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This should contain a brief (3-5 sentences) description of the mission of your project. The goal is to state what you are planning to work on and help external contributors understand roughly which types of features will likely be welcome for this project.
This section should contain brief documentation written for first time users on how to get started using the project. Further more detailed documentation can be linked to from here.
This section can list any or all of the following:
- A list of features, use cases that the software addresses.
- Information on design principles that are used to resolve trade-offs
- Links to further user level documentation
- Answers to frequently asked questions (FAQ), preferably in a format that allows to link to specific questions and their answers for easier reference.
This section should contain a brief documentation on how to get help for the project as a user. This could be as simple as pointing users to the issue tracker if this is how your project would like to answer questions. It could also point to an archived and searchable chat channel, some archived searchable mailing list, some online user forum.
This section should include information on how to get in touch with the project: Typically this will contain links to archived, searchable and linkable communication channels.
This is a good place to give credit to Trusted Committers of the project.
It's also a good place to include information on what being a Trusted Committer means for this project - although ideally all projects in an organization use the same definition that is only linked to from here. The reason to keep the link here is for colleagues who have no or little experience with working in and contributing to InnerSource projects to have a direct link back to company wide information from the technological projects they need for their daily work.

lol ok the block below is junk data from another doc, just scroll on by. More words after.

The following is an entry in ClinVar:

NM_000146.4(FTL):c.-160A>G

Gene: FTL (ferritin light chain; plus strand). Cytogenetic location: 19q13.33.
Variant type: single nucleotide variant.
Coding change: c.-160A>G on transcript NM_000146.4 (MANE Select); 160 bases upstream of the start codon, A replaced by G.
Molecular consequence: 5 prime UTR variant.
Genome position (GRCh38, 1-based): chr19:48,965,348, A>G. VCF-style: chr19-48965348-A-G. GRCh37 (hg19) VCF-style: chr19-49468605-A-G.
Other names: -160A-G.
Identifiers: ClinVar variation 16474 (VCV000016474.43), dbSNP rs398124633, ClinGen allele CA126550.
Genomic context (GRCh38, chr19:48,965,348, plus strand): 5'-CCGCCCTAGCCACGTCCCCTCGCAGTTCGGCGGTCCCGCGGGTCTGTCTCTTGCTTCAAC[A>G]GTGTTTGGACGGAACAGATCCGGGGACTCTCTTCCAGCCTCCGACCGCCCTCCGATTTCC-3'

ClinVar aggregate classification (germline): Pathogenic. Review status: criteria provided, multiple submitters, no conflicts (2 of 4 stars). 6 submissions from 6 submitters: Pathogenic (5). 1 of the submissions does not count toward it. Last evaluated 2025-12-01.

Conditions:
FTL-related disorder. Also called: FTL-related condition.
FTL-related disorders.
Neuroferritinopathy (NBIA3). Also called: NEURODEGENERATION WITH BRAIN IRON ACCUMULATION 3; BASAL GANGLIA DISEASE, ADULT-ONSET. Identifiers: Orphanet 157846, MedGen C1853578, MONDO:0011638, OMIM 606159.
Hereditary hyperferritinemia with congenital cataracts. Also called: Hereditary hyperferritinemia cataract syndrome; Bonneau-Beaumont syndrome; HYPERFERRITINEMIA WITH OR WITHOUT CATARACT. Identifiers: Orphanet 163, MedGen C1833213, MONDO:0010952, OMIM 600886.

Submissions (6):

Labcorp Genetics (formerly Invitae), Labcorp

This section should document (or link to documentation) on all things that a first time contributor needs to know to get started. Typically not all of the topics below will be covered. Focus on what differs in your project from standard setup and what previous contributors found hard to understand.
- Finding the source code.
- Finding a list of issues that your project needs help with - these can be both, technical and non-technical issues. Typically you will keep those in an issue tracker accessible to contributors.
- Links to further documentation e.g. about the architecture of the project, general coding conventions, testing conventions...
- For technical contributions: Making changes, building the project and testing your changes.
- Submitting your changes back to the project.
Ideally you also include information on what the preferred process for changes looks like for the project: Should contributors first open an issue and submit a proposal, or are they welcome to submit changes right away? What is important to you when reviewing contributions?
In addition you should outline any design values you want to follow in the project. Making those explicit often helps resolve trade-offs more quickly and more easily. In addition it helps making changes to otherwise implicit assumptions transparent.
Over time you will notice that this section grows substantially. In that case think about moving the information to separate files, e.g. a